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On the occasion corresponding to this four years ago, all thoughts were anxiously directed to an impending civil war. All dreaded it; all sought to avoid it. While the inaugural address was being delivered from this place, devoted altogether to saving the Union without war, insurgent agents were in the city seeking to destroy it without war-seeking to dissolve the Union and divide the effects by negotiation. Both parties deprecated war, but one of them would make war rather than let the nation survive; and the other would rather accept war than let it perish, and the war came.

One-eighth of the whole population were colored slaves, not distributed generally over the Union, but localized in the Southern part of it. These slaves constituted a peculiar and powerful interest. All knew that this interest was somehow the cause of the war.

To strengthen, perpetuate, and extend this interest, was the object for which the insurgents would rend the Union even by war, while the Government claimed no right to do more than to restrict the territorial enlargement of it.

Neither party expected for the war the magnitude or the duration which it has already attained. Neither anticipated that the cause of the conflict might cease with, or even before the conflict itself should cease.

Each looked for an easier tri

umph, and a result less fundamental and astounding.

Both read the same Bible, and pray to the same God; and each invoke his aid against the other. It may seem strange that any men should dare to ask a just God's assistance in wringing their bread from the sweat of other men's faces; but let us judge not, that we be not judged. The prayers of both could not be answered. That of neither has been answered fully. The Almighty has his own purposes. 6 Woe unto the world because of offences, for it must must needs be that offences come; but woe to that man by whom the offence cometh.” If we shall suppose that American slavery is one of these offences, which, in the providence of God, must needs come, but which, having continued through his appointed time, he now wills to remove, and that he gives to both North and South this terrible war as the woe due to those by whom the offence came, shall we discern therein any departure from those divine attributes which the believers in a living God always ascribe to him? Fondly do we hope, fervently do we pray, that this mighty scourge of war may soon pass away. Yet, if God wills that it continue until all the wealth piled by the bondman's two hundred and fifty years of unrequited toil shall be sunk, and until every drop of blood drawn with the lash, shall be paid with another drawn by the sword; as was said three thousand years ago, so still it must be said, “The judgments of the Lord are true and righteous altogether.”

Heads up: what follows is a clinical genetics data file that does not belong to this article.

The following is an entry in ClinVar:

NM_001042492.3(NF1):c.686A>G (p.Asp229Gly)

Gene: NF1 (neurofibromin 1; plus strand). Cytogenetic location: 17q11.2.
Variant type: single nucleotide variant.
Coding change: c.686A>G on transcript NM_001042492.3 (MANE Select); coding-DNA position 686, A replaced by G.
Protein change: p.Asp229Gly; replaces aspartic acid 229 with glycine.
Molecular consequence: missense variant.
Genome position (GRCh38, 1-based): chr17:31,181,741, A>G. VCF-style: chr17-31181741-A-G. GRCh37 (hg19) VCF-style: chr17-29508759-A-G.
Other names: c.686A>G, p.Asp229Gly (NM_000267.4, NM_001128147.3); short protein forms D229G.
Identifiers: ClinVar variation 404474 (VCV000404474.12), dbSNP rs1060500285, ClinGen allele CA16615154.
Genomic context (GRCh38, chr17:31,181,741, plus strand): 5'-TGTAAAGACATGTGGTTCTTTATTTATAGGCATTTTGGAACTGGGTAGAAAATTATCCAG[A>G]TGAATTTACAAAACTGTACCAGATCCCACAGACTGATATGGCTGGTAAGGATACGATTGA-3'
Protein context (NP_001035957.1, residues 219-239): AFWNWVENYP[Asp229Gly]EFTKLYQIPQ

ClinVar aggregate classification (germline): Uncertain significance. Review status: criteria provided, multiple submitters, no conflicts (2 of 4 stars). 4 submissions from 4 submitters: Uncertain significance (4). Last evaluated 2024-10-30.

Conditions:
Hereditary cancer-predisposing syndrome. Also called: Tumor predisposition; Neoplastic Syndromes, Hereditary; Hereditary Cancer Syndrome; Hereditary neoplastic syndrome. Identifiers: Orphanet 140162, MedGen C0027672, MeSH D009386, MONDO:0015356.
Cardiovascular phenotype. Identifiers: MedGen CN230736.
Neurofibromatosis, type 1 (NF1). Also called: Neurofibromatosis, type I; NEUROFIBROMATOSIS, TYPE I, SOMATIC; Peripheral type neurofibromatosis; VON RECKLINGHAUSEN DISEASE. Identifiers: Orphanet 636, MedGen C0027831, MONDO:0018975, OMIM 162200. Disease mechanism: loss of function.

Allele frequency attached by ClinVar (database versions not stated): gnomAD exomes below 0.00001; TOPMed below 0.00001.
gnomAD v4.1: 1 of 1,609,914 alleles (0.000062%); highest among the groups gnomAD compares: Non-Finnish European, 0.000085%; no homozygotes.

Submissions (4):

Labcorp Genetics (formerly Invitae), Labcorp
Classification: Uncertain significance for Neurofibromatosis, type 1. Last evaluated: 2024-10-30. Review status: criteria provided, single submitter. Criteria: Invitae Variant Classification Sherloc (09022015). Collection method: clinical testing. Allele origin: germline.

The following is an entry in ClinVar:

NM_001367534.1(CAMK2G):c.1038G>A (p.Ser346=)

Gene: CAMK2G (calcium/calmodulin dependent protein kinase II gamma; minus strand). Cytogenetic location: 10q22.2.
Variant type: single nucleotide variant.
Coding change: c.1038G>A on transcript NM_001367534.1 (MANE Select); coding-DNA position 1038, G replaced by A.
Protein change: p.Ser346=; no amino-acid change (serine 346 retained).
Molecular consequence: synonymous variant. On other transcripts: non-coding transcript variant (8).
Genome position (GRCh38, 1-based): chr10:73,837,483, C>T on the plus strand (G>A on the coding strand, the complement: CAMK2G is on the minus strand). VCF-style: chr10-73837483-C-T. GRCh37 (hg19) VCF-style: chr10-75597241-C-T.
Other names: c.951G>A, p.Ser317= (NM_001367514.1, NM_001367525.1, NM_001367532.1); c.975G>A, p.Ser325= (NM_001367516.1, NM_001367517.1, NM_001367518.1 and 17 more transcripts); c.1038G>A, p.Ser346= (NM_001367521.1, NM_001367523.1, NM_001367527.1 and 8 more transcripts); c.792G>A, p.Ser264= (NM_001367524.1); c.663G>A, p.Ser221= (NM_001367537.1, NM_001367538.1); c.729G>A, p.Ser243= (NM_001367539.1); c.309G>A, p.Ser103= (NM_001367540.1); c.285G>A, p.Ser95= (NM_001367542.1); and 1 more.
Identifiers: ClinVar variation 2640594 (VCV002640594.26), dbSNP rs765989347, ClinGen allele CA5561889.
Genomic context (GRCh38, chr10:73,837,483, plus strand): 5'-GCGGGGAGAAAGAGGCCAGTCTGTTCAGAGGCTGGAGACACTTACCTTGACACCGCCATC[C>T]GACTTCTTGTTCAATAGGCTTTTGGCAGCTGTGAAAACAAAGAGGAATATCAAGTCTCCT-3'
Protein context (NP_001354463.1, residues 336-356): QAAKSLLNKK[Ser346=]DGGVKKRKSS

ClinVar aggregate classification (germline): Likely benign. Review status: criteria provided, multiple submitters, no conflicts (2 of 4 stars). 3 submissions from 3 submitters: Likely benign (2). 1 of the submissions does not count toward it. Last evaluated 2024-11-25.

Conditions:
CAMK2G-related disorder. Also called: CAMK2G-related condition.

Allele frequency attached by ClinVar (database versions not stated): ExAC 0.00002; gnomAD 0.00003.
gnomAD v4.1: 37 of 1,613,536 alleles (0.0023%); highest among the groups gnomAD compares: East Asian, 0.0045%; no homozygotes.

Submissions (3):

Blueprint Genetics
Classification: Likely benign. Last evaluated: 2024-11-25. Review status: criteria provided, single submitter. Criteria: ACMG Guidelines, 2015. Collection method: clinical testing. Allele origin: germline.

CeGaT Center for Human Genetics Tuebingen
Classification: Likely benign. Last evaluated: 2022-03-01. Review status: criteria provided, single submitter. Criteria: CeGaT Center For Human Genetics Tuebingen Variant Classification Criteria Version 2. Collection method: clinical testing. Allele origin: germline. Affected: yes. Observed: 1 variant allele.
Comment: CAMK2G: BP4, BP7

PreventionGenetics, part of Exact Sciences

With malice toward none, with charity to all, with firmness in the right, as God gives us to see the right, let us strive on to finish the work we are in; to bind up the nation's wounds; to care for him who shall have borne the battle, and for his widow and his orphans; to do all which may achieve and cherish a just and a lasting peace among ourselves and with all nations.

PRESIDENT LINCOLN'S PROCLAMATION OF

AMNESTY,

AOOOMPANYING THE PRESIDENT'S MESSAGE, DECEMBER 8, 1863.

WHEREAS, in and by the Constitution of the United States, it is provided that the President “shall have power to grant reprieves and pardons for offences against the United States, except in cases of impeachment;" and whereas a rebellion now exists whereby the loyal State governments of several States have for a long time been subverted, and many persons have committed and are now guilty of treason against the United States; and whereas, with reference to said rebellion and treason, laws have been enacted by Congress declaring forfeitures and confiscation of property and liberation of slaves, all upon terms and conditions therein stated ; and also declaring that the President was thereby authorized at any time thereafter, by proclamation, to extend to persons who may have participated in the existing rebellion, in any State or part thereof, pardon and amnesty, with such exceptions and at such times and on such conditions as he may deem expedient for the public welfare; and whereas the congressional declaration for limited and conditional pardon accords with well established judicial exposition of the pardoning power; and whereas, with reference to said rebellion, the President of the United States has issued several proclamations with provisions in regard to the liberation of slaves; and whereas it is now desired by some persons heretofore engaged in said rebellion to resume their allegiance to the United States, and to reinaugurate loyal State governments within and for their respective States : Therefore,

“I, ABRAHAM LINCOLN, President of the United States, do proclaim, declare, and make known to all persons who have, directly or by implication, participated in the existing rebellion, except as hereinafter excepted, that a full pardon is hereby granted to them and each of them, with restoration of all rights of property, except as to slaves, and in property cases where rights of third parties shall have intervened, and upon the condition that every such person shall take and subscribe an oath, and thenceforward keep and maintain such oath inviolate; and which oath shall be registered for permanent preser

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